He places her in the nursery of the colonial mansion, despite her requests to be placed otherwise, “I don 't like our room a bit. I wanted one downstairs... but John would not hear of it” (Gilman, 2). The narrator’s husband dictates all aspects of her life to the point where she internalizes her husband 's authority, accepting his dominance over her, “I sometimes fancy that in my condition if I had less opposition and more society and stimulus—but John says the very worst thing I can do is think about my condition, and I confess it always makes me feel bad,” (Gilman, 2). Even though the narrator knows what she needs is to be active surrounded by people instead of cooped up alone in a house out in the countryside, she abruptly stops her train of thought as she remembers John’s instructions to not think about her condition. Connie and the narrator in “The Yellow Wallpaper” are both vulnerable and victims of circumstance.
He 's falling short. The man in the house should be the protector and provider for the family. But if you 're caught up with the police or in and out of jail, then you leave your family at risk to danger at any moment. Gross feels like she has no one to talk or run too when she’s weary and feeling blue. And trust me when I say she 's speaking on behalf of the women across America.
For example, in the article, Brady stated, “I want a wife to keep track of the children’s doctor and dentist appointments”. Moreover, the audience can comprehend one of many wife’s roles and responsibility. The article is directed towards men and women in order to demonstrate the detriments a wife is to the husband. “I Want a Wife” portrays a message to women to stop the nonsense and take action on this demoralizing situation. The 1970s is a time where women are taking a stand to the social expectations and when the situation is starting to slowly fade
In Document D, Abigail Adams exclaims, in the John Adams miniseries, that Congress is like the King, because they don’t care for women and slaves (Source D). When Abigail tells her husband this, it displays her opinion that the King isn’t being fair to the Congress. In return, the Congress isn’t being fair to the women, which means that she needs to stand up for herself and the other women that need a say in laws and government. In Source B, Adams writes, “…we are determined to foment a Rebellion, and will not hold ourselves bound by any laws in which we have no voice, or representation.” Similar to Source D, this quote illustrates how strongly Abigail Adams’ determination would take her. She believed that women have no voice or representation in Congress, and this would cause a rebellion, because women should be treated as equals.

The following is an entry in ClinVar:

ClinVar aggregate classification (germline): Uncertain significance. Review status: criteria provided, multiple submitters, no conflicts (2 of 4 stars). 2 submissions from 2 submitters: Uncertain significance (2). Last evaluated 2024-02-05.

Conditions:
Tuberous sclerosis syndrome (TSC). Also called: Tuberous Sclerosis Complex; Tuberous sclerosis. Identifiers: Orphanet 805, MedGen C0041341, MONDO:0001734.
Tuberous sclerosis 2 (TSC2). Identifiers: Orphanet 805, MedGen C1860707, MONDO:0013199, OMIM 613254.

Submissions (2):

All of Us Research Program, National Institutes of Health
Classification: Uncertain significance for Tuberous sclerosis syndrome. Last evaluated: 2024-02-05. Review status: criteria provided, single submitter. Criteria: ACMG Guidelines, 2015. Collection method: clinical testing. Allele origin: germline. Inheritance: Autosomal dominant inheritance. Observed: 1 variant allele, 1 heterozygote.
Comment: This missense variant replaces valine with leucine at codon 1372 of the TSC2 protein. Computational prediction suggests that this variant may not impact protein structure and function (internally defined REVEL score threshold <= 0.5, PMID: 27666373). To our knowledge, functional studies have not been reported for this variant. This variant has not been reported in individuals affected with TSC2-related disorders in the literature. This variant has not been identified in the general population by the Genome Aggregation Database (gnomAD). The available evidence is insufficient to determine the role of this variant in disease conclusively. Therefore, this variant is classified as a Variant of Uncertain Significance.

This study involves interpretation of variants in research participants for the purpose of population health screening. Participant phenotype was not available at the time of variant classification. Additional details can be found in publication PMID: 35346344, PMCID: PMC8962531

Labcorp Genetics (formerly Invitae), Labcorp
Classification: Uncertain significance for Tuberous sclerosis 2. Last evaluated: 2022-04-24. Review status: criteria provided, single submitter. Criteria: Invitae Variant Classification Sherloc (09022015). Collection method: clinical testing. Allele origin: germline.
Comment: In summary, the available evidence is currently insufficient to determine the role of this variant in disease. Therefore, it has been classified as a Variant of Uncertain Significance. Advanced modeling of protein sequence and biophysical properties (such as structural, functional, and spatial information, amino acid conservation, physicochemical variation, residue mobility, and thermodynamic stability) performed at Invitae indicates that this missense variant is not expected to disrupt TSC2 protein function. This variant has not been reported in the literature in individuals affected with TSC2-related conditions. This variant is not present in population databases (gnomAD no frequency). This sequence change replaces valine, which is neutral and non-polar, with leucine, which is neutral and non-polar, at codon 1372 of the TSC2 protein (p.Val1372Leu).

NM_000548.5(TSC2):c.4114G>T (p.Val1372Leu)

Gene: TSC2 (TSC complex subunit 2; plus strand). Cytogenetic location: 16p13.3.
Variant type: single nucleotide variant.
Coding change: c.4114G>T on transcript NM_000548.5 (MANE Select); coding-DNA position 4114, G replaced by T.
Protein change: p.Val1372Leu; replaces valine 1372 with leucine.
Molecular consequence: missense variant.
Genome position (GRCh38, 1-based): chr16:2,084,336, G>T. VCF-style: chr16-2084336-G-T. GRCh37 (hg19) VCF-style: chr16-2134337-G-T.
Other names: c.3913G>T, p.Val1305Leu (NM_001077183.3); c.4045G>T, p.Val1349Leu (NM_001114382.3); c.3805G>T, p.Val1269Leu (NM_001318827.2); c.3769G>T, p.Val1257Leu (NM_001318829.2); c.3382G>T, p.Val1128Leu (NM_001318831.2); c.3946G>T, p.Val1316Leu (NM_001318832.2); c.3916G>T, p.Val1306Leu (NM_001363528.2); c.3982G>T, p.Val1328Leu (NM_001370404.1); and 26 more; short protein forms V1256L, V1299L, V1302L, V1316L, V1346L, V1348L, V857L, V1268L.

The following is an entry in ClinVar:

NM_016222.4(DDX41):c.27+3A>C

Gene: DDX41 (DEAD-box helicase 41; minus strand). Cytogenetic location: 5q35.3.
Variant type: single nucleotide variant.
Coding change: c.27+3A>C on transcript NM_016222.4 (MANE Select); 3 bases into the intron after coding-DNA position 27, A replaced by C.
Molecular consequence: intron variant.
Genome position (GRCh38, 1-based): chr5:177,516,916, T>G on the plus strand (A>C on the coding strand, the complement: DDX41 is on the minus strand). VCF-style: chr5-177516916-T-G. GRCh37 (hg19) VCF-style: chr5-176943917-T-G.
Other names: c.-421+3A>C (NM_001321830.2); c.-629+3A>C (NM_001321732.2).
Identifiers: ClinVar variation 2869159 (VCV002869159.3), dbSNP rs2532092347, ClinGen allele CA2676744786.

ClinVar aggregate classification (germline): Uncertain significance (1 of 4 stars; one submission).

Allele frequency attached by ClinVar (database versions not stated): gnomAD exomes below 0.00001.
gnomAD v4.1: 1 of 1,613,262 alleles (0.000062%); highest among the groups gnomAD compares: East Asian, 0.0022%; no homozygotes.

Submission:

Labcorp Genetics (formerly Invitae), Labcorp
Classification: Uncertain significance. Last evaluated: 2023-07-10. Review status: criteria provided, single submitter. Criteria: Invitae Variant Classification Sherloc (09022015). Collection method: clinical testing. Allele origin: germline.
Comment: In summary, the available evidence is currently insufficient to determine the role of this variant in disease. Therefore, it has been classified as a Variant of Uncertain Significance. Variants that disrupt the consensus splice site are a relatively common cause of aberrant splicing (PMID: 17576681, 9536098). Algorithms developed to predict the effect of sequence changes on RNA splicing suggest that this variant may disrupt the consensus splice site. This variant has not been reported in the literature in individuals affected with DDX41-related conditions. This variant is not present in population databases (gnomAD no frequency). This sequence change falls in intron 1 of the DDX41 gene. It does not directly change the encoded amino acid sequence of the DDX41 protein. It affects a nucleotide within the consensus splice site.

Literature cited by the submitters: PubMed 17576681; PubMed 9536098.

However, this is inaccurate because he avoids Abigail and risks everything for his wife. Elizabeth was taken by the court because she was accused for being a witch, but John knows she is a good women and fights for her. Elizabeth is worth the trouble of going to the court and defying the government. It is honorable for a husband to protect his wife after all they are family. John is talking to the court and tell the court a secret that no one knows about, John’s reputation is on the line.
In some cases, people believed inequality, but they would not risk their social status in order to fight for women. Sexism is still a problem today and I believe it was bred from various of generations of that constant mentality. I believe that the men who read this article in 1972 scoffed at it and said “Women should know their place.” Women, however, were most likely motivated and empowered by articles like this one. Women who were dumb and brainwashed by their sexist husband probably read a piece such as this one and quickly told themselves that woman should always stay at home, “it’s just the way life is.” If I were to live in the 1970s, I would have been apart of every feminist movement ever held. This type of writing inspires me, but also angers me as it most likely did to some women when this was written.